b. Aspirin on Vitamin C: Aspirin also interferes with absorption of vitamin C, and regular use of aspirin can deplete your gastrointestinal lining of vitamin C. There is limited research has conducted the interaction of aspirin and vitamin C absorption. According to the findings of [26] in the human study, the concentrations of vitamin C in plasma, leucocytes, and urine were found to be markedly elevated at various intervals following administration of a single oral dose of 500 mg of the vitamin. The vitamin C-associated increases, however, appeared to be blocked when the vitamin was given simultaneously with aspirin (900 mg). These results suggest that aspirin may impede gastrointestinal absorption of vitamin C.

Drugs on Minerals


a. PPIs on Iron: Non-heme iron is the predominant form of iron found in plant foods and must be reduced before absorption in the small intestine. Therefore, PPI use may affect its absorption. According to the report of [27], omeprazole-induced achlorhydria may impair the response to iron supplementation in patients who were previously iron-deficient. In summary, there is some evidence to indicate PPI use may negatively impact iron absorption.

b. Aspirin on Iron: It is well established that aspirin use can cause gastric mucosal damage, gastric ulcers, and increase the risk of gastrointestinal bleeding, even at low doses [5]. Aspirin use is associated with lower serum ferritin (SF). They were reported that a man who took >7 aspirins/wk had a significantly lower (by 25%) geometric mean SF than did nonusers, who took <1 aspirin/ wk (71 compared with 95 μg/L, respectively; P for trend = 0.004). This effect of aspirin on SF was more marked in diseased subjects than in healthy subjects (mean SF was 50% lower compared with 21% lower, respectively). Therefore, it is possible a long-term aspirin regimen may decrease iron stores, increasing the risk for iron-deficiency anemia. According to the report of [28], surprising studies show that there are a few dietary supplements that can help protect the stomach from aspirin side effects. One of them is probably sitting on your shelf right now: vitamin C. This everyday vitamin acts as an antioxidant in the stomach to decrease aspirininduced stomach damage.


a. PPIs on Calcium: Calcium absorption in the small intestine is influenced by gastric Ph. Therefore, similar concerns have been raised regarding PPI use, calcium absorption, and bone health in chronic PPI users [29]. However, different scholars wrote on the effect of PPIs on the absorption of Ca and it was controversial. b. Anti-Hypertensives: Diuretics on Calcium: Diuretic agents have variable effects on calcium excretion as studied in vivo and isolated kidneys and nephron segments [29]. Generally, by increasing sodium and water excretion, diuretics will cause a concomitant increase in calcium excretion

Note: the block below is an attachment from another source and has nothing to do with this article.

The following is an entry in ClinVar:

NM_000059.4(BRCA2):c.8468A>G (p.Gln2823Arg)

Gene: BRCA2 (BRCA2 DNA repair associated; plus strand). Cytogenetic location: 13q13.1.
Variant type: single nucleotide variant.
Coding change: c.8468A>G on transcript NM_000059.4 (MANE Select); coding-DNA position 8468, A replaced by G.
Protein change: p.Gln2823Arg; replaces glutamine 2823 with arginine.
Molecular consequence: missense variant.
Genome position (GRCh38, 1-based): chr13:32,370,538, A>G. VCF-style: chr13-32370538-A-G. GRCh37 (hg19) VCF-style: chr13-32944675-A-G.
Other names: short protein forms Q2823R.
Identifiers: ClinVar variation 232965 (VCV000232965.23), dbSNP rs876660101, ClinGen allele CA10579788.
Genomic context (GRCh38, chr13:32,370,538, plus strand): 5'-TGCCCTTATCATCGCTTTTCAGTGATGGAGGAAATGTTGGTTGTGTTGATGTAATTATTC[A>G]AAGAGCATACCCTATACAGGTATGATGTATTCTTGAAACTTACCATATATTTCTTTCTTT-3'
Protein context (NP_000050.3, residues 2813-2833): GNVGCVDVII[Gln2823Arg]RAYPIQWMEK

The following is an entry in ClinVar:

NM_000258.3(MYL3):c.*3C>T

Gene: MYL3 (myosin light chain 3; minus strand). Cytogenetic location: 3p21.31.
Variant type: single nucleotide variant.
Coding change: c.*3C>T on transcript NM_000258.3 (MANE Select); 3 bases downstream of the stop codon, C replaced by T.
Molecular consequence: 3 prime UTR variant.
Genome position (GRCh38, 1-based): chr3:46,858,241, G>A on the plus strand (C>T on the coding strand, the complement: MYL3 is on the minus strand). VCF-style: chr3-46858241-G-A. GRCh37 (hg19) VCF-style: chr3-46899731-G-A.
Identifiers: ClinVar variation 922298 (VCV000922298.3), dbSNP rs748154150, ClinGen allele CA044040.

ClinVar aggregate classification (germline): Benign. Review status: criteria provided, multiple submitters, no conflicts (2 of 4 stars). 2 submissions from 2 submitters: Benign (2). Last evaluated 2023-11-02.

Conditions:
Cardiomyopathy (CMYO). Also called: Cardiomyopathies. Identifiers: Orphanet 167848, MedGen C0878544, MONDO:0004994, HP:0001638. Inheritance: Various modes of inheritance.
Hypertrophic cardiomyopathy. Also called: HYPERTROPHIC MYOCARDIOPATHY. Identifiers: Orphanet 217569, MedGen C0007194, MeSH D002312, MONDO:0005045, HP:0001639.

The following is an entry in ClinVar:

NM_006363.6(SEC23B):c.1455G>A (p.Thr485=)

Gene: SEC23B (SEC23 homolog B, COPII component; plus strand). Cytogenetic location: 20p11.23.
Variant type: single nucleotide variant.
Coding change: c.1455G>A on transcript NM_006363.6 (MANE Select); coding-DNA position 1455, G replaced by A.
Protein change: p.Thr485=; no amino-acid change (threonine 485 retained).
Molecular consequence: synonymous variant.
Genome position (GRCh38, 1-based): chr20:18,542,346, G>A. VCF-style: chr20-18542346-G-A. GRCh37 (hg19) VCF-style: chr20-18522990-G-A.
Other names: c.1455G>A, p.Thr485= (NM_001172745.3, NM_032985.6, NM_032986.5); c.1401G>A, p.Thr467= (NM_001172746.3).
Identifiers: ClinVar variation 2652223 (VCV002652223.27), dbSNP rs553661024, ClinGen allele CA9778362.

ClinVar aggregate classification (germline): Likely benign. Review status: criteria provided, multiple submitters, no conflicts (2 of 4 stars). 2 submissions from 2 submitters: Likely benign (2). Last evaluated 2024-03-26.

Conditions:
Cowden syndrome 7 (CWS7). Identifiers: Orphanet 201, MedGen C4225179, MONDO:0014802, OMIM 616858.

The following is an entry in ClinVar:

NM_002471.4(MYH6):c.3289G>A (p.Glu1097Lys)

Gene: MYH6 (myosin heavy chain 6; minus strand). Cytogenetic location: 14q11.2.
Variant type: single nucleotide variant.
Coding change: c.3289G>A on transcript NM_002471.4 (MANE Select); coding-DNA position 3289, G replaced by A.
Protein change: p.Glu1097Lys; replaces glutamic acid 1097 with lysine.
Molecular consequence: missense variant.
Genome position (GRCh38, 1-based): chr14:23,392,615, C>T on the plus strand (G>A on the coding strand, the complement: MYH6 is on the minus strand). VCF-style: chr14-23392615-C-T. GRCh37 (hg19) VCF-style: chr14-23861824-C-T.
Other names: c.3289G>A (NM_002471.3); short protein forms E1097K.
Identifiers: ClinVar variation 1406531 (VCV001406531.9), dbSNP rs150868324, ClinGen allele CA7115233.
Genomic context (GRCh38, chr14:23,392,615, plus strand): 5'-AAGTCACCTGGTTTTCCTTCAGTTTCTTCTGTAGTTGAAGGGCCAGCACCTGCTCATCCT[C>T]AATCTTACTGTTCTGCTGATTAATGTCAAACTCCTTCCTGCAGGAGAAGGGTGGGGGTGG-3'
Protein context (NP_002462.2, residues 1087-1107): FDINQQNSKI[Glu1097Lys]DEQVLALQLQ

a. PPIs on Magnesium: Hypomagnesaemia and associated hypocalcemia and hypoparathyroidism have been increasingly recognized as rare long-term side-effects of proton pump inhibitors (PPIs) [30]. According to their study on four patients treated by PPIs, series developed hypomagnesemia, which responded to withdrawal of therapy and initiation of Mg replacement. So, long term use of PPIs has an association of hypomagnesemia

b. Anti-Hypertensives: Diuretics on Magnesium: Some clinicians contend that hypomagnesemia is a common problem in patients receiving diuretic therapy and that routine serum magnesium determinations may be indicated in such patients. According to the findings of [31] for determined serum magnesium (Mg++) levels in 354 patients with uncomplicated hypertension. No significant difference was observed in the mean Mg++ between the 245 diuretic-treated patients and the 109 patients not receiving diuretics. When analyzed by type of diuretic, there were statistically significant differences in the mean serum Mg++ concentrations between those receiving thiazides, those receiving no diuretics, and those receiving triamterene-containing diuretics. These absolute differences, however, were clinically quite small, and hypomagnesemia was uncommon